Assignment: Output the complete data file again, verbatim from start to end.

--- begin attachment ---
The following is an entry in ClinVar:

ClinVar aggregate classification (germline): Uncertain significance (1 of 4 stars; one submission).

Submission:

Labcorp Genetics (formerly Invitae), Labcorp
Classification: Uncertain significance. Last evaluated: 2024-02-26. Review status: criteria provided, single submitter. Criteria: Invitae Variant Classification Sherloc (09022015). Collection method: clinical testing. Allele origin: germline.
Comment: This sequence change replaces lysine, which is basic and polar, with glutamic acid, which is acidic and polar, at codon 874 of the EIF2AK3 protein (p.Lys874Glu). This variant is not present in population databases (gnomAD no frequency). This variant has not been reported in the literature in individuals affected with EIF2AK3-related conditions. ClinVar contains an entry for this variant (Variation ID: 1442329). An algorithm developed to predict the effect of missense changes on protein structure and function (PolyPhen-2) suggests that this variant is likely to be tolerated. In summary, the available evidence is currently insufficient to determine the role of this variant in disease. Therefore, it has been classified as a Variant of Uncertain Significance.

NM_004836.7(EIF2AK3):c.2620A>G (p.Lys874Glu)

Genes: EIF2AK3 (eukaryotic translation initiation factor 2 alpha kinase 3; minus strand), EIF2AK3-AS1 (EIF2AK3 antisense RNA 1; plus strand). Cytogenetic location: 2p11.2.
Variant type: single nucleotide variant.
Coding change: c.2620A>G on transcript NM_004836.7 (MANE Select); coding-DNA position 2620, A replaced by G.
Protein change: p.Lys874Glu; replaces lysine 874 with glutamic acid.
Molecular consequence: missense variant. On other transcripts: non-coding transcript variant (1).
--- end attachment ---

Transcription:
The following is an entry in ClinVar:

ClinVar aggregate classification (germline): Uncertain significance (1 of 4 stars; one submission).

Submission:

Labcorp Genetics (formerly Invitae), Labcorp
Classification: Uncertain significance. Last evaluated: 2024-02-26. Review status: criteria provided, single submitter. Criteria: Invitae Variant Classification Sherloc (09022015). Collection method: clinical testing. Allele origin: germline.
Comment: This sequence change replaces lysine, which is basic and polar, with glutamic acid, which is acidic and polar, at codon 874 of the EIF2AK3 protein (p.Lys874Glu). This variant is not present in population databases (gnomAD no frequency). This variant has not been reported in the literature in individuals affected with EIF2AK3-related conditions. ClinVar contains an entry for this variant (Variation ID: 1442329). An algorithm developed to predict the effect of missense changes on protein structure and function (PolyPhen-2) suggests that this variant is likely to be tolerated. In summary, the available evidence is currently insufficient to determine the role of this variant in disease. Therefore, it has been classified as a Variant of Uncertain Significance.

NM_004836.7(EIF2AK3):c.2620A>G (p.Lys874Glu)

Genes: EIF2AK3 (eukaryotic translation initiation factor 2 alpha kinase 3; minus strand), EIF2AK3-AS1 (EIF2AK3 antisense RNA 1; plus strand). Cytogenetic location: 2p11.2.
Variant type: single nucleotide variant.
Coding change: c.2620A>G on transcript NM_004836.7 (MANE Select); coding-DNA position 2620, A replaced by G.
Protein change: p.Lys874Glu; replaces lysine 874 with glutamic acid.
Molecular consequence: missense variant. On other transcripts: non-coding transcript variant (1).